FDIC Looks For New Buyers For Failed Banks : Planet Money More foreign companies are stepping up and now the FDIC is reportedly considering softening capital rules for private equity takeovers.
NPR logo FDIC Looks For New Buyers For Failed Banks

FDIC Looks For New Buyers For Failed Banks

With its deposit insurance fund running low, the FDIC is looking for new buyers to take over failed banks. The government agency has shown increasing willingness to work with foreign buyers and participate in loss sharing agreements. Banco Bilbao Vizcaya Argentaria SA recently won the bidding for struggling Guaranty Financial Group, and other foreign banks have shown an interest in taking a stake in the U.S.'s troubled banking industry.

The FDIC is also reportedly trying to entice more private equity funds to the table by softening the rules for private equity takeovers. The proposed rules call for banks acquired by private equity groups to maintain tier one capital ratios of at least 15 percent, three times the level of other banks. The rules also require funds to hold on to the lenders for at least three years. The private equity industry and some of its biggest funders, pension funds, say the rules are too strict and will deter funds from investing in the banks.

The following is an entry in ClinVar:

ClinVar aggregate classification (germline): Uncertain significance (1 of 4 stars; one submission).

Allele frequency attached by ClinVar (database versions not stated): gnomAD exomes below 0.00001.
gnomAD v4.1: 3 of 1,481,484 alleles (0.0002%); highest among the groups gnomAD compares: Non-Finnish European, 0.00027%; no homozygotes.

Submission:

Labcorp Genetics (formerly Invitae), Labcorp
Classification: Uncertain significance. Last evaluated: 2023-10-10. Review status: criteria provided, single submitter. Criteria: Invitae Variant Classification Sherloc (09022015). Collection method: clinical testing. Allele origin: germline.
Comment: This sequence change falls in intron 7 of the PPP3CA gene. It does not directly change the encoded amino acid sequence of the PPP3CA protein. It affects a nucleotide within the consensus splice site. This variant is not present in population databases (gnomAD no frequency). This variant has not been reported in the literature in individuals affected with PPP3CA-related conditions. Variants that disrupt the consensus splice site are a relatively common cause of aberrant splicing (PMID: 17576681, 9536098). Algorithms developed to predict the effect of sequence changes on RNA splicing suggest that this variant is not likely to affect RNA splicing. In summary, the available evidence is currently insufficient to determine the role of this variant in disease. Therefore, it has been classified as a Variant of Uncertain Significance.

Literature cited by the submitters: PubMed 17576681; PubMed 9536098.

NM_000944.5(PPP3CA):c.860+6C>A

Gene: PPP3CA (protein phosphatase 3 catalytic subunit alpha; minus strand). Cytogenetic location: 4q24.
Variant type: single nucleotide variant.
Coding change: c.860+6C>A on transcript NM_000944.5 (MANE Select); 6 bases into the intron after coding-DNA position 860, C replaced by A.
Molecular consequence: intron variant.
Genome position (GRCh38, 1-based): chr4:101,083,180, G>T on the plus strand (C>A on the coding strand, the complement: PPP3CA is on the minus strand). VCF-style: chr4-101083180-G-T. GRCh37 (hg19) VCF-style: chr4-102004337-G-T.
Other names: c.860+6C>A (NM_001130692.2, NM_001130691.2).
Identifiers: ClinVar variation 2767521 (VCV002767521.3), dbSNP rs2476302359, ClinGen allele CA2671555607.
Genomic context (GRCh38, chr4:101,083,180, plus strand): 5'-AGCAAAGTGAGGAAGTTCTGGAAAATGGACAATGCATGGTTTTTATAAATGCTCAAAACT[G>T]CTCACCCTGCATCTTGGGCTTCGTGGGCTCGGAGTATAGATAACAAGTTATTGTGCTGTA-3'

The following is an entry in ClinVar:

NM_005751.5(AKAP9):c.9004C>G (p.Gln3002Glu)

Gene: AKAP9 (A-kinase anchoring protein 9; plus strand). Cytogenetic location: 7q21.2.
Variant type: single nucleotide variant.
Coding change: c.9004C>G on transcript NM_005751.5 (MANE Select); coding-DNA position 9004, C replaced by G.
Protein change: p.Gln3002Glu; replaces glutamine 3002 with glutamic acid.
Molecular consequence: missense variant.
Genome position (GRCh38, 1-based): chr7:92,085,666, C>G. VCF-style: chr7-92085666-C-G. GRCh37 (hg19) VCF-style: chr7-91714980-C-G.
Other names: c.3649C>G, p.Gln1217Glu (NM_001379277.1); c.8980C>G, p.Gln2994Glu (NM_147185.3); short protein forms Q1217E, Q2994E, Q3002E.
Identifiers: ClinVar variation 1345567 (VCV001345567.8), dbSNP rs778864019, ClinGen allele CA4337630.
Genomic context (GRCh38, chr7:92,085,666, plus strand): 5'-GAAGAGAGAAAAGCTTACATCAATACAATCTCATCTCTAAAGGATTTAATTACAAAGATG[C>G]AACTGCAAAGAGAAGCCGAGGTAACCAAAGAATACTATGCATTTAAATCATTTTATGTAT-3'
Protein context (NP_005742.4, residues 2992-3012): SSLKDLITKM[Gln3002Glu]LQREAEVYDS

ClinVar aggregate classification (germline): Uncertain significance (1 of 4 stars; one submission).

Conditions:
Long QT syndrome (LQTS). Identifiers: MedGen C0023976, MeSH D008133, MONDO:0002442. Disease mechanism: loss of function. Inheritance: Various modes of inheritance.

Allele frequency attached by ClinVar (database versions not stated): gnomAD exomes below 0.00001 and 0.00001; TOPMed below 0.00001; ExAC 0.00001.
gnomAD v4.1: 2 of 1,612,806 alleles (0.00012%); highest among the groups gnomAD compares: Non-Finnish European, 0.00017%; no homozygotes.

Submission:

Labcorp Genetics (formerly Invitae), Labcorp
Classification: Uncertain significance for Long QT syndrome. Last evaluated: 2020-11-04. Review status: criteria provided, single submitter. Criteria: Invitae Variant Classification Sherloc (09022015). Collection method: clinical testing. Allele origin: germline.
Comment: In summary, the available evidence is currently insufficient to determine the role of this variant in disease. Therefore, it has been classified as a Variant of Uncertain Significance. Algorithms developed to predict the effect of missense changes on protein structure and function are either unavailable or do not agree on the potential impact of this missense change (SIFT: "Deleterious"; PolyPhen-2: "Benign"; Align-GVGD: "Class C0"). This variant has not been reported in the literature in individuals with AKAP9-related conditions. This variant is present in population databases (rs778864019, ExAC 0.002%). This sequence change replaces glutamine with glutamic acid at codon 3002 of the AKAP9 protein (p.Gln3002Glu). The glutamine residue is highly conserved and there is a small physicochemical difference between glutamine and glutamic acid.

So far this year, 77 banks have failed. The FDIC insurance fund has dipped from 35 billion in April down to 13 billion today -- a year ago it was at almost 53 billion.